Plug in your laptop and open all your documents in advance. Try to join the link at least 15 minutes before. Some judges are known to join early and expect everyone else to be there. Be aware you are recorded from the moment you join the link so you do not say anything that you should be saying in private.
You can use multiple screens for the hearing. This ensures you are not constantly moving between programmes. Make sure you only log on in one device. If you do not have multiple screens, learn how to do a split screen on your laptop to keep multiple programmes open at once.
Check on the day that your microphone and camera are working. Make sure your background is clear and professional- this will not affect your advocacy but your client seeing your messy spare room may not inspire much confidence and may be a distraction. Ensure there are no confidential documents in the background of your video.
If you are in the office, avoid having more than one laptop in the same room. If your client has come to do the hearing in the room with you, either mute and silence one laptop or bring headphones and still mute.
During the hearing
Remember to mute yourself when not speaking. This avoids feedback and helps the one person who is speaking to come across clearly. Just as important as muting yourself, is unmuting yourself. Take a pause before you start, it is worth it.
During the hearing, give time for delay over the internet. This ensures that you are not speaking over the witness or the judge and makes everything run much more smoothly as no one misses anything.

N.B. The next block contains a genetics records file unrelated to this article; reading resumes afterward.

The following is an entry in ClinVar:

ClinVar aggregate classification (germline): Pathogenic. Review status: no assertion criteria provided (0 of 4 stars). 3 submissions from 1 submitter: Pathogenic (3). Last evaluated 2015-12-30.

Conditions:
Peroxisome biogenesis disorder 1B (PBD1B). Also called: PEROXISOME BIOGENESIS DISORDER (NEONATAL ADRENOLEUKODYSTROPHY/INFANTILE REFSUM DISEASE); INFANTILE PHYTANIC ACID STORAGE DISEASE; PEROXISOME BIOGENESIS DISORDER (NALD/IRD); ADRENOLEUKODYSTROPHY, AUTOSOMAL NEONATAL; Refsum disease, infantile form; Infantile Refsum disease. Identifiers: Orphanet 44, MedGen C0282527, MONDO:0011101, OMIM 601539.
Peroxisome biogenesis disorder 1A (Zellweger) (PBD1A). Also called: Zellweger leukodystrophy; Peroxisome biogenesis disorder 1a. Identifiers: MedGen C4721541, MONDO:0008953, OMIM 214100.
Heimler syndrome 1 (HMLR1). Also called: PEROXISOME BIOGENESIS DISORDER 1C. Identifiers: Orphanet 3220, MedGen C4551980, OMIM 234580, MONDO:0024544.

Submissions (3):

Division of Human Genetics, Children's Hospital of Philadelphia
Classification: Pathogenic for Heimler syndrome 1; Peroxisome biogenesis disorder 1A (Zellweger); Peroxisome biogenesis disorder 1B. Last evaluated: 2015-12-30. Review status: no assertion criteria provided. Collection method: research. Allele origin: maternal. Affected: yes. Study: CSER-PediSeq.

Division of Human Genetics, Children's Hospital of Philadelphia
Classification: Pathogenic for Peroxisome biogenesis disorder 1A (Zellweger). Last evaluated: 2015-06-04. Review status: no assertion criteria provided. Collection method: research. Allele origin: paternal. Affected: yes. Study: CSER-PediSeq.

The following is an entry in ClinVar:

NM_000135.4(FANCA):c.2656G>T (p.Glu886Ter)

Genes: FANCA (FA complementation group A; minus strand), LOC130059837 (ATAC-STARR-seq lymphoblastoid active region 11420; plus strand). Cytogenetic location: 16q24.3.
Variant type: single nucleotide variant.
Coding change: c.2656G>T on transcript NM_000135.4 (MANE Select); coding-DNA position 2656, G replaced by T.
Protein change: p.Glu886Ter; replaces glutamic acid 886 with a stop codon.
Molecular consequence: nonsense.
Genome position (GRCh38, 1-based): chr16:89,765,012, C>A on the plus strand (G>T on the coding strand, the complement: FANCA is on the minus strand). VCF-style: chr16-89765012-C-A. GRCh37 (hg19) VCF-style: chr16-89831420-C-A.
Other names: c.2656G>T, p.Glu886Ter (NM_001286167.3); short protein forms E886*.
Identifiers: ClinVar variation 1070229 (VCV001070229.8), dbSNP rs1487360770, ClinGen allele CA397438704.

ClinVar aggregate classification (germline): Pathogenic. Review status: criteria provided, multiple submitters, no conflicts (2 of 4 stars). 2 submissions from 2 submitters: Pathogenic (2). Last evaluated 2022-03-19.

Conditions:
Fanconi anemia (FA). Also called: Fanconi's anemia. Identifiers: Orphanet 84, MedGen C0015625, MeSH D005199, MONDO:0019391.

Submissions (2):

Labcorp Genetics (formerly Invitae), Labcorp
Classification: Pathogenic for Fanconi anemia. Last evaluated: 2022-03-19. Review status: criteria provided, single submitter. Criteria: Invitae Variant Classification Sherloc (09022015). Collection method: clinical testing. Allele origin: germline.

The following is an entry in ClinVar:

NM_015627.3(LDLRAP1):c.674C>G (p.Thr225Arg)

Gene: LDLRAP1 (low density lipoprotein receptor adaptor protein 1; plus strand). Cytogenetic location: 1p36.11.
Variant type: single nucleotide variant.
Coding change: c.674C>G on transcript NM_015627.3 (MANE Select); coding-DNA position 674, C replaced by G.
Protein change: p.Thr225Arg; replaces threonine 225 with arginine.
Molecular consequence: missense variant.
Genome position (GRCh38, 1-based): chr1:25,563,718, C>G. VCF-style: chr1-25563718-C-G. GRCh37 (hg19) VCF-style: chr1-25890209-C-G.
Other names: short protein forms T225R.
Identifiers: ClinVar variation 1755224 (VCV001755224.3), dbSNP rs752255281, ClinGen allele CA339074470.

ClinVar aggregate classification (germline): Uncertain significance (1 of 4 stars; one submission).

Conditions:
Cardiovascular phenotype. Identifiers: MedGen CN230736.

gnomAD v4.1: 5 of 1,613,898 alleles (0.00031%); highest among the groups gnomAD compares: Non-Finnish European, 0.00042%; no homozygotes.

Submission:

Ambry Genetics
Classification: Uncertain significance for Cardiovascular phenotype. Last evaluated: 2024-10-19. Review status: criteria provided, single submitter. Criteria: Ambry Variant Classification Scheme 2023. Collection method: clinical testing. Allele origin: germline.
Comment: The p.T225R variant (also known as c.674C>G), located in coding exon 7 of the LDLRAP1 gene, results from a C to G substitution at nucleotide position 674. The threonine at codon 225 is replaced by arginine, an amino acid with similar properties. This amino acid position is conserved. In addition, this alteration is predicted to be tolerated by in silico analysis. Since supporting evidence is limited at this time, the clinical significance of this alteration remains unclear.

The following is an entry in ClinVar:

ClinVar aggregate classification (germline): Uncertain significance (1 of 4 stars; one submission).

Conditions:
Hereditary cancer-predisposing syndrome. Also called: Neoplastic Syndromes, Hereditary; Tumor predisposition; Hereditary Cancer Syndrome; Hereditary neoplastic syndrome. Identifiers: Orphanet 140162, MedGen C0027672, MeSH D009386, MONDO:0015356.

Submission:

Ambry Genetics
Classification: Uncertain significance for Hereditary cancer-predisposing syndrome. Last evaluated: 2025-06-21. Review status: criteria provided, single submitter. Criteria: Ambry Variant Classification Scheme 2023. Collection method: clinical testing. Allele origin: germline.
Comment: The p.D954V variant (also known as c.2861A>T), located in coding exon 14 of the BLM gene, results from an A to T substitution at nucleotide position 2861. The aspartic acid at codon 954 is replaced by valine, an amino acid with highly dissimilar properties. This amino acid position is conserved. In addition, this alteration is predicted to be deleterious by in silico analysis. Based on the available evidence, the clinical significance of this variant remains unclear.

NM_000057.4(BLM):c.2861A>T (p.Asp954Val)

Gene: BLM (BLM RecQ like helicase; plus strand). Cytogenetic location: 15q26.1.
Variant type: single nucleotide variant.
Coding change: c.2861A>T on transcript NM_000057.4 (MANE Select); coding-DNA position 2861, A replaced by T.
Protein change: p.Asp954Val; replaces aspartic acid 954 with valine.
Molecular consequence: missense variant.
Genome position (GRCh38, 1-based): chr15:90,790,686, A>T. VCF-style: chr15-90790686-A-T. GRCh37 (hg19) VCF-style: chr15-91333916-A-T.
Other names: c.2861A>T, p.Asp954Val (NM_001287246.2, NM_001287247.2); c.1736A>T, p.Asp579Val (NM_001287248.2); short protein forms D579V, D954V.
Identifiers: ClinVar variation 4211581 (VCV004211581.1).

As you start to speak, check that everyone can hear you and double check with each new witness. Speak slightly louder than you think you need to even though it will feel strange in an empty room. Set your second screen or documents at a good angle so you are not turning your head away from the microphone while speaking. It makes a big difference when your voice dips in and out so make sure they are set somewhere convenient so you can face the camera.
It is helpful to state both the paper bundle reference and the eBundle references because it means people who have different versions will not have to keep asking you for it. Give plenty of time to scroll to eBundles.
Keep your phone and other devices on silent as you would in court. If you are in the office, consider how to silence your landline so it does not interrupt you.
Other potential issues
Issues such as special measure should be dealt with as a preliminary issue and not as everyone starts to log on. If measures are agreed, ensure that you know how to implement them and do not simply rely on the host. If anyone requires an interpreter, consider the need for a hybrid hearing or how you will have the interpreter available for the person who needs it. You may have to have the interpreter on the phone separately.